Tuesday, March 17, 2020

Taking the temperature of the morning

Eastern horizon getting brighter.
You can distinguish trees from grass from buildings.
Chickadees sing their two-note greeting, over and over.
Doe and three fawns browsing calmly through the meadow.
Red squirrel nosing around under the bird feeder.

They seem to think the world is going on as usual.
And it's a good place.
Not safe, or perfect. But good.

Thursday, March 12, 2020

Weekend with the guys

I've got some company staying over at the cabin this weekend. Two fathers and their sons, long-time friends, will hang out, eat lots of excellent food, watch some movies, and probably work on a project to benefit Decision Hills. I expect prodigious amounts of laughter, some deep conversations, and a great deal of joy. It's good to have friends.

Thinking back, I'm deeply grateful for these men. We have been in and out of each others' homes countless times. We've all leaned on each other through intense trials. In the decade and a half we've been close, I can't begin to count the times one of us has provided a listening ear or a desperately needed hug for one of the others.

And the sons have grown up in that context of vibrant friendship. They're each figuring out their own way in the world these days, of course. But you can tell when you spend time with them that they've been deeply shaped by living in Jesus-focused community. Not just that, but in that Jesus-focused community, their fathers were deeply invested in the lives of others. Their fathers talked about faith and relationships. Their fathers intentionally came alongside them and invested in them. That makes a huge difference in the lives of young men.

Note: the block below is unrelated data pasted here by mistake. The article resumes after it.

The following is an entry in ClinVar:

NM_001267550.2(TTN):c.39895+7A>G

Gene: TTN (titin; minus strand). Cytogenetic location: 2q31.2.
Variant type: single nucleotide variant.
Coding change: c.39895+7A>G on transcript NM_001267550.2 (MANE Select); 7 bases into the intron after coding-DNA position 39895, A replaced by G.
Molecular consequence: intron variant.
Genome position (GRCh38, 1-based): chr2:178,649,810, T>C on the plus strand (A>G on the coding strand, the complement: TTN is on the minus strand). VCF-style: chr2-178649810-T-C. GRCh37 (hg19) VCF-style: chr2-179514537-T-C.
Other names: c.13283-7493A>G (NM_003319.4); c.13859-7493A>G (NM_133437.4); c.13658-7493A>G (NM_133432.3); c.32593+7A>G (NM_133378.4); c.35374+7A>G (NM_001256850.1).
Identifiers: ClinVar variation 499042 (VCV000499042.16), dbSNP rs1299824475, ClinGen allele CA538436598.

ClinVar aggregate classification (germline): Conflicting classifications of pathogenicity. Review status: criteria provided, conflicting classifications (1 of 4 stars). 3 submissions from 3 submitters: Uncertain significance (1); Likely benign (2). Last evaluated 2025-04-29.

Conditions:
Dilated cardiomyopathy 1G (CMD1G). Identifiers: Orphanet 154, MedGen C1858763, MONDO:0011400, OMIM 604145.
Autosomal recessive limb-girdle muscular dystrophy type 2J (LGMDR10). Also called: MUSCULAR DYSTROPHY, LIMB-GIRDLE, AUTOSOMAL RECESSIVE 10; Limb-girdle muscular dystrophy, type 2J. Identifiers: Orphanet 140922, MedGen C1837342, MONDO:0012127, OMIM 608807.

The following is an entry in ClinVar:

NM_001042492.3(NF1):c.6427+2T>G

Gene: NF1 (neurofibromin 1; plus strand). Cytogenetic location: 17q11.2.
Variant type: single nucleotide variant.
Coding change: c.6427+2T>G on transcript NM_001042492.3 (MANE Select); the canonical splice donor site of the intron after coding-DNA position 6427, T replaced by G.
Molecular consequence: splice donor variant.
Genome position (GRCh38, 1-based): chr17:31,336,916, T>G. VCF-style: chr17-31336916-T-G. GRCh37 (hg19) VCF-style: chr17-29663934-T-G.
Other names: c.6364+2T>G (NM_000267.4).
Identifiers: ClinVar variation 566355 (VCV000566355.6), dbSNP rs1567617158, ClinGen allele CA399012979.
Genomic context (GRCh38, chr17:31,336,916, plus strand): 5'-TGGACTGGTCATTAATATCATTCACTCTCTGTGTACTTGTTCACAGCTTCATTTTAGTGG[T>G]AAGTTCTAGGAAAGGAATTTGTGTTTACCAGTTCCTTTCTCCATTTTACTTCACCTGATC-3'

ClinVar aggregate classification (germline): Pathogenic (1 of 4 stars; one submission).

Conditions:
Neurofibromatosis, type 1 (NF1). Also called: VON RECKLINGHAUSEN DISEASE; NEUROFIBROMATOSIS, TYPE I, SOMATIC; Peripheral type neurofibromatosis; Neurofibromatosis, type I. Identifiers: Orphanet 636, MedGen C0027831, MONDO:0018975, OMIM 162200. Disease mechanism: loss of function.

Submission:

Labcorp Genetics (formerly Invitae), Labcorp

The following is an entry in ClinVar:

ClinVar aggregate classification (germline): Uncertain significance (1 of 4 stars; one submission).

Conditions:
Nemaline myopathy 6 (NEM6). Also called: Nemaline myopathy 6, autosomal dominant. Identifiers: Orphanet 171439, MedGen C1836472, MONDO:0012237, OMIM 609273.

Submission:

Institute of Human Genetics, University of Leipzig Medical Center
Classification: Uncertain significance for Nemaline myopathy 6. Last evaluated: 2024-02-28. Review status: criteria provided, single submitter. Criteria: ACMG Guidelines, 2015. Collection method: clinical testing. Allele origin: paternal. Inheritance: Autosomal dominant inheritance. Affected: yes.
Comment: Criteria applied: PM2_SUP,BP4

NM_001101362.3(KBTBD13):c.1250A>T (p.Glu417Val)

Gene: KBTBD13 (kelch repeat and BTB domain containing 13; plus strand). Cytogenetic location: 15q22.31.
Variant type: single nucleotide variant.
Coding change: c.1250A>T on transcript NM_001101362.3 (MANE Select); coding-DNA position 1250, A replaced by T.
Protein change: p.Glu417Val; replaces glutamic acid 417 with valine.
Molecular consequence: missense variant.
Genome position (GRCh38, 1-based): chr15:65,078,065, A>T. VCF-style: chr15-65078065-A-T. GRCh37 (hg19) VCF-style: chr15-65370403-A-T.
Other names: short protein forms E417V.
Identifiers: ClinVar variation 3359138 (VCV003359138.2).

Plus rumor has it that there will be a skid-steer, multiple chainsaws, at least one major bonfire, a vat of pheasant chili, wild rice brats, and a slab of salmon that just won't quit. I think it's going to be a great weekend.

Saturday, March 7, 2020

Post-conference slide, or not?

I had the privilege last week of attending the Exponential Conference in Orlando, Florida with three of our leaders from The Open Door. It was a week full of excellent speakers, vibrant worship, and intense conversations. We rolled back into the tundra last night just before bedtime, and I know I've got a lot to process in the coming days.

The danger, of course, after an experience like this is that you can just let it all slide. Life fades back to normal and you ease back into the same ruts. I suppose that's true of any life-changing experience. The medical crisis passes, the passionate relationship ends, the mountaintop vacation comes to a close, and life simply slides back into what used to be normal.

The question is, how badly do we want things to change? Do we want things to be different enough that we're willing to endure the pain of change? By definition, change requires pain. We don't often think of that. Change means disruption. It's difficult. Most of the time, it's just easier to drift unintentionally back into being small.

Last week I had the privilege, on a professional level, of glimpsing what is possible. Our team spent several intense conversations hashing out the realities of moving toward that target in practical terms.

On a personal level, God graciously confronted me with some clear pictures of where I am and where I've been living. Am I willing to make the changes it will take to live differently? Am I willing to confront a more painful reality? The benefit is that I can start to live more intentionally. I can let go of some dreams and take hold of others. Am I ready? Is 2020, in fact, the year to live into a clear vision?

That's the work that comes after the mountaintop. That's the valley in which we are beaten into shape to receive the vision, in Oswald Chambers' words.

So this morning, I'm making concrete plans about how to implement what I've heard and seen. I'm doing my best to let go of the past and grab hold of the changes.

I'll keep you posted.